Fredericksburg Family History Day 2016

 2016 Theme: Connecting Our Stars

Saturday March 19, 2016, from 9am -3pm

Church of Jesus Christ of Latter-day Saints
1710 Bragg Rd, Fredericksburg, VA
Walk-in Registration Begins at 8:00 am
Keynote address Begins at 9 am

Our Keynote Speaker

Pretzer, William; Supervisory Museum Curator; National Museum of African American History & Culture; Smithsonian Institution

Dr. William S. Pretzer

Senior Curator for History

National Museum of African American History and Culture

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Bill Pretzer has been Senior Curator for History at the Smithsonian’s National Museum of African American History and Culture since 2009. He has managed the museum’s collaboration with FamilySearch on the Freedmen’s Bureau Indexing Project as well as curating one of the museum’s 11 inaugural exhibitions, and helping assemble the museum’s collection of over 35,000 artifacts, photographs and documents. Previously, he directed the Museum of Cultural and Natural History while teaching history and museum studies at Central Michigan University (2006-09) and served as a curator and educator at Henry Ford Museum & Greenfield Village (1985-2006). Prior to that, he worked as project historian at Winterthur Museum (1984-85) and the Smithsonian National Museum of American History (1980-84). He has produced exhibitions and published articles on a variety of topics, including labor and industrial history, the Harlem Renaissance, American freedom movements, and museum practice. Bill received his B.A. from Stanford University and his Ph.D. from Northern Illinois University.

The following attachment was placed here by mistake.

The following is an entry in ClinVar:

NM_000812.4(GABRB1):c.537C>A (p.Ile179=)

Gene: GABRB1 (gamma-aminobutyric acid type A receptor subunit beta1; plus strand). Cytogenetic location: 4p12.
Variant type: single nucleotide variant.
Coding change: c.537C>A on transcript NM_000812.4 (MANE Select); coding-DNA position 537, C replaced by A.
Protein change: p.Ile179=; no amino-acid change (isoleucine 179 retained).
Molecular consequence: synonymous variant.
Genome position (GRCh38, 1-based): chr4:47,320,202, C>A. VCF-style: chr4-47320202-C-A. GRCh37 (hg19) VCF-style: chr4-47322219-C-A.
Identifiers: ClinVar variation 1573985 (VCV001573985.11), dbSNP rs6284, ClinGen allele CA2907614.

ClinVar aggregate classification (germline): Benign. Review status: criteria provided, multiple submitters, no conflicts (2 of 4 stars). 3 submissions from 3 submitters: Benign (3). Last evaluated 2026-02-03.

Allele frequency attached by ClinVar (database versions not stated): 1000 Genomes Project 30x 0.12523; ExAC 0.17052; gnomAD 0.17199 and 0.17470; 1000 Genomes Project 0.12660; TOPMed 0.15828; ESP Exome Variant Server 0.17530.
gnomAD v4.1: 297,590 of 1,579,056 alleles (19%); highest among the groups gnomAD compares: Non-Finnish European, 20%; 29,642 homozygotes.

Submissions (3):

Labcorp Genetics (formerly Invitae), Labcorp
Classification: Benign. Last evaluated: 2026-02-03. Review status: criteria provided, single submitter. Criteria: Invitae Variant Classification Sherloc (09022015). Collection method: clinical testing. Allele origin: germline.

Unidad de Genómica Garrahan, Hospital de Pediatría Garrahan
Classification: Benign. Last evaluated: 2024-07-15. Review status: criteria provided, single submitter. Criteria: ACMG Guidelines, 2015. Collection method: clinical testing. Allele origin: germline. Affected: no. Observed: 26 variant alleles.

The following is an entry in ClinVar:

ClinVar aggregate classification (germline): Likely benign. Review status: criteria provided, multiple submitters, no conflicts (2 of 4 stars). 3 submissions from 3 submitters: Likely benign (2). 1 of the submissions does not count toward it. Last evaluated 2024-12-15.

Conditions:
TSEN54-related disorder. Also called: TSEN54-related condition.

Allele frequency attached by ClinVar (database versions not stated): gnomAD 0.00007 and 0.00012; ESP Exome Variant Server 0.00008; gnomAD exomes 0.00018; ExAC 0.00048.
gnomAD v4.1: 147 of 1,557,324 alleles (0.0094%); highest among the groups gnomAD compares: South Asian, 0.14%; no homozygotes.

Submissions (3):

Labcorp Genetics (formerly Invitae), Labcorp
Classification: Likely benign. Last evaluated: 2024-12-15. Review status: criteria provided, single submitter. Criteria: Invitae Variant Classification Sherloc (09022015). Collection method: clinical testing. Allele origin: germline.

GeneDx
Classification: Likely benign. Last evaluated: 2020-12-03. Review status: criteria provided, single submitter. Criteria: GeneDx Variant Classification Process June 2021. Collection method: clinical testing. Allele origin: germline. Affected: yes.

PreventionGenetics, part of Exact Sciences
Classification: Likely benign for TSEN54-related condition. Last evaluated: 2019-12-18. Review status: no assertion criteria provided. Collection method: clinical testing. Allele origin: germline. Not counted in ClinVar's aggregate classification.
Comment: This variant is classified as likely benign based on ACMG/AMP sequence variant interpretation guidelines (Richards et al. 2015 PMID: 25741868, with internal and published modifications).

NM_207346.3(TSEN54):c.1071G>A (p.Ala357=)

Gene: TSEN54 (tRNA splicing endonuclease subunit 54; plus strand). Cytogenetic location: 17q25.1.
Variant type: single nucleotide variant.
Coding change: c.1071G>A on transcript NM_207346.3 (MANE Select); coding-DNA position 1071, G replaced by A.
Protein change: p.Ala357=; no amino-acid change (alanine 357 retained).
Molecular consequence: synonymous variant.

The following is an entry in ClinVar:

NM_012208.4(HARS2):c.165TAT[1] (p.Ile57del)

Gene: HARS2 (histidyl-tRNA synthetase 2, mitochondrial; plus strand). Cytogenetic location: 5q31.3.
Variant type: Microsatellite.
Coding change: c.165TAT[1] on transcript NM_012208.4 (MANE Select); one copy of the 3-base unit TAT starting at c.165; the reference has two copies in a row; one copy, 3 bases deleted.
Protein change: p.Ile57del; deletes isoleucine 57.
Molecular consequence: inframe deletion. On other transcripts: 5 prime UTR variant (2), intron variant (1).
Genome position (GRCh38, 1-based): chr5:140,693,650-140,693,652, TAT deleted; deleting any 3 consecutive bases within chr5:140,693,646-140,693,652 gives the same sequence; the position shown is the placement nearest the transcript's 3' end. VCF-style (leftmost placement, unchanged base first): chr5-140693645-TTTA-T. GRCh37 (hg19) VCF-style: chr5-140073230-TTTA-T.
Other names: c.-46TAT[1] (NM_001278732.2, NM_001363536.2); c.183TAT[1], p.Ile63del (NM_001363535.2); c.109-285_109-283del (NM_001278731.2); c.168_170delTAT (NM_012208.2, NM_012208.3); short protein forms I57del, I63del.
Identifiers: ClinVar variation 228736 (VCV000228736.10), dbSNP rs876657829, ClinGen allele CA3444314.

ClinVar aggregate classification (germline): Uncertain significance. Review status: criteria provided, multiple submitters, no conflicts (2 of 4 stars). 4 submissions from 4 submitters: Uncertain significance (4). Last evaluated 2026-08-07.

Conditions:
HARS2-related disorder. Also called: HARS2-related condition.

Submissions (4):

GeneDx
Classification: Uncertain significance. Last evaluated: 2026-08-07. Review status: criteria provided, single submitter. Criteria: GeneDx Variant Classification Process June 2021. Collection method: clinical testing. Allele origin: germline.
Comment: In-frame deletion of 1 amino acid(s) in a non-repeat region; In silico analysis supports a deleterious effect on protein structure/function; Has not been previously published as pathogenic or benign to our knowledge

Keynote Presentation

 

Family Histories and National Stories in the National Museum of African American History and Culture

 

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Opening in September 2016, the National Museum of African American History and Culture will be the 19th museum of the Smithsonian Institution. It will use African American history and culture as a lens into what it means to be an American. This presentation will explore how personal stories are integral to narratives of national importance and how the museum will integrate family history into future programming.